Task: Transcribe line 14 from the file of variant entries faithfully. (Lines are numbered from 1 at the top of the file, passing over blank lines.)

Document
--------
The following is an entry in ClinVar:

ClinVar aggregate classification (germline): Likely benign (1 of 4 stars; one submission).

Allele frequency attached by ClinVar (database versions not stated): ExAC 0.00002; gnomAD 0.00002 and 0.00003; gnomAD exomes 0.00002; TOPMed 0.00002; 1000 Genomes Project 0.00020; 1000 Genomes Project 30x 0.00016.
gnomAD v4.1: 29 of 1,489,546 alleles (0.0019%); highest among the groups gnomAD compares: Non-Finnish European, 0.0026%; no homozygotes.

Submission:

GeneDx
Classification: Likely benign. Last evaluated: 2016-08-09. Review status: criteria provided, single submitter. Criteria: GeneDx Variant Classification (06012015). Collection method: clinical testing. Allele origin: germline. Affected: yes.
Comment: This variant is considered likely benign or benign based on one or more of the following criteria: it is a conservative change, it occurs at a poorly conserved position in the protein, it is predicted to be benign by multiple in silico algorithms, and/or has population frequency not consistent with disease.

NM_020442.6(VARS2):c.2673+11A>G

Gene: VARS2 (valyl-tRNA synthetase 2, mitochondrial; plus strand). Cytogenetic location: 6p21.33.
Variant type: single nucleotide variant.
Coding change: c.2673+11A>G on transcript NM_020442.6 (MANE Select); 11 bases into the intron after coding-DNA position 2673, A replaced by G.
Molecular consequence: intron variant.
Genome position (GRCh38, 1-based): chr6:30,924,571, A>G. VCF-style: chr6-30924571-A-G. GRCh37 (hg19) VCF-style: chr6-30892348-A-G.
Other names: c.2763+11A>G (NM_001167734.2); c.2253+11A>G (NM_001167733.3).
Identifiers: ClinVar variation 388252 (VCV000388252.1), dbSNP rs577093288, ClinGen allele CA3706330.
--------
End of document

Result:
Genome position (GRCh38, 1-based): chr6:30,924,571, A>G. VCF-style: chr6-30924571-A-G. GRCh37 (hg19) VCF-style: chr6-30892348-A-G.